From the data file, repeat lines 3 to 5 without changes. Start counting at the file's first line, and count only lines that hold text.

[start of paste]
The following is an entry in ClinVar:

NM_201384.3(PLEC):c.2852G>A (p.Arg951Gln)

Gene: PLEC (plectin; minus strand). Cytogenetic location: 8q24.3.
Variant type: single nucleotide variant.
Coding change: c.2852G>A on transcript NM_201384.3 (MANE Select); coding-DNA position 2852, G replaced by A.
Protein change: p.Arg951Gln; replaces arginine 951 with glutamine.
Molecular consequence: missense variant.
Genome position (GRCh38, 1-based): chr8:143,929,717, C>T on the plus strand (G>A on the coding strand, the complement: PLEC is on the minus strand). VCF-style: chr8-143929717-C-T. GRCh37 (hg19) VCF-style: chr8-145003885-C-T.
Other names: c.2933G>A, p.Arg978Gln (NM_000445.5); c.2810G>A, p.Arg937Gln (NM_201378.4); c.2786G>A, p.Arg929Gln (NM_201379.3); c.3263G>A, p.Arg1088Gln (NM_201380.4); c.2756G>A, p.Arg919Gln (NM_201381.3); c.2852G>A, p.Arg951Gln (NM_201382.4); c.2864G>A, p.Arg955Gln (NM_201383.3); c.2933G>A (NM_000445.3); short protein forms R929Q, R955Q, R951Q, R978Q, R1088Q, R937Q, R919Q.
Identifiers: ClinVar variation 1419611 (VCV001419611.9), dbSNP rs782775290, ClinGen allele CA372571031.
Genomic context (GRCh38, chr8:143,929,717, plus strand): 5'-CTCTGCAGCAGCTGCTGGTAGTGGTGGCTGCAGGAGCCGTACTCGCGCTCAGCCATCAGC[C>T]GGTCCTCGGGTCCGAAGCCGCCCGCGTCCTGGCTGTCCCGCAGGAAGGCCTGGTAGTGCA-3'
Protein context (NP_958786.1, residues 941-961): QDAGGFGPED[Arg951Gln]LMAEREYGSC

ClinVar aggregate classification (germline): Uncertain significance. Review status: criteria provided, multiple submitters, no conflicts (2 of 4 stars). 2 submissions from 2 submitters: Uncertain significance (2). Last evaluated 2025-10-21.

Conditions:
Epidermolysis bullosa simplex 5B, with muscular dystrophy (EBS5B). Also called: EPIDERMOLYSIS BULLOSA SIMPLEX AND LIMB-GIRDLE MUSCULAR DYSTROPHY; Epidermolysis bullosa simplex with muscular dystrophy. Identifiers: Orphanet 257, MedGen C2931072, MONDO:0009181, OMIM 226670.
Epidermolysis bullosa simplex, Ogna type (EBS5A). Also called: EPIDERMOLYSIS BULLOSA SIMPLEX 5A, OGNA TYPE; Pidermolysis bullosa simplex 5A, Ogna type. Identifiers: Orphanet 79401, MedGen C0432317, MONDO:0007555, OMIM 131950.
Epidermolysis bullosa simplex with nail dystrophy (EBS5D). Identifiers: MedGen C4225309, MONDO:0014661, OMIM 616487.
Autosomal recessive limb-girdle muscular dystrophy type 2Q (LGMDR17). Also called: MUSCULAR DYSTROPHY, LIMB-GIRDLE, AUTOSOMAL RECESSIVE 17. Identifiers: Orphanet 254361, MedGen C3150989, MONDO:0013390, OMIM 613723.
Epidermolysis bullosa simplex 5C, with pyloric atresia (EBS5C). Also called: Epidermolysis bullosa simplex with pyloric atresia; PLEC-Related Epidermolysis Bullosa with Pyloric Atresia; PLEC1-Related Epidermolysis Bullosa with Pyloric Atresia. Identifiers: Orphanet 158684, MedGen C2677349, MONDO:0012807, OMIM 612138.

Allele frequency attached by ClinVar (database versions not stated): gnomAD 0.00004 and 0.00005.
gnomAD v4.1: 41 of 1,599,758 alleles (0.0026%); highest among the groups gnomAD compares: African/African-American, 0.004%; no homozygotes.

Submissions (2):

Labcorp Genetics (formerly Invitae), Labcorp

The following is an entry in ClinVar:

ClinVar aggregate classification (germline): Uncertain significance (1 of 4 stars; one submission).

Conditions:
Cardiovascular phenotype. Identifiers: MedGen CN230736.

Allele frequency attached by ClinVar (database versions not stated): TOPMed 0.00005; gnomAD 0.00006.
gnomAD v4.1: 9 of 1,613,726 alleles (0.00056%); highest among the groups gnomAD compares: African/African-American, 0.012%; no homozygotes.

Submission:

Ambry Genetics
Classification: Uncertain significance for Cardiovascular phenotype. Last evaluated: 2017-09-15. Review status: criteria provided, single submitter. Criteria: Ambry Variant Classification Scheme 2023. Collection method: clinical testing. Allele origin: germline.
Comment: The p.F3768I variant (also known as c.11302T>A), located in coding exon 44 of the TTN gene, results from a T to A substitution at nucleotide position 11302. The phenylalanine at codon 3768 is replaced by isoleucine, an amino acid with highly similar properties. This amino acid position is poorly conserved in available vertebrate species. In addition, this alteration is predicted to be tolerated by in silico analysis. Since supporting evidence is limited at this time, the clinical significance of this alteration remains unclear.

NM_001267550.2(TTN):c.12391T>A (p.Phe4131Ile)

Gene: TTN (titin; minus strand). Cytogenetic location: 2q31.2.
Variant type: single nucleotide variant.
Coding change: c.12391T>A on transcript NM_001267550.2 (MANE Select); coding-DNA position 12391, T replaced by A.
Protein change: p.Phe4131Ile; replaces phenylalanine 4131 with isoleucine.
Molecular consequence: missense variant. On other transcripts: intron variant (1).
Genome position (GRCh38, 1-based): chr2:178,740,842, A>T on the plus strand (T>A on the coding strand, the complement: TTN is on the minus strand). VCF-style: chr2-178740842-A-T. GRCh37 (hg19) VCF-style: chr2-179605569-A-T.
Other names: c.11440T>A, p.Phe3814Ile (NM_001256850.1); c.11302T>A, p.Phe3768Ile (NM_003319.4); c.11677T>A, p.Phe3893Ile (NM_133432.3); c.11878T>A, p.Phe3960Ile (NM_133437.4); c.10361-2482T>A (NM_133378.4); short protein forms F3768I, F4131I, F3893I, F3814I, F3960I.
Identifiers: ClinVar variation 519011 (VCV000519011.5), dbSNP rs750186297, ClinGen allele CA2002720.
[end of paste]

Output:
Gene: PLEC (plectin; minus strand). Cytogenetic location: 8q24.3.
Variant type: single nucleotide variant.
Coding change: c.2852G>A on transcript NM_201384.3 (MANE Select); coding-DNA position 2852, G replaced by A.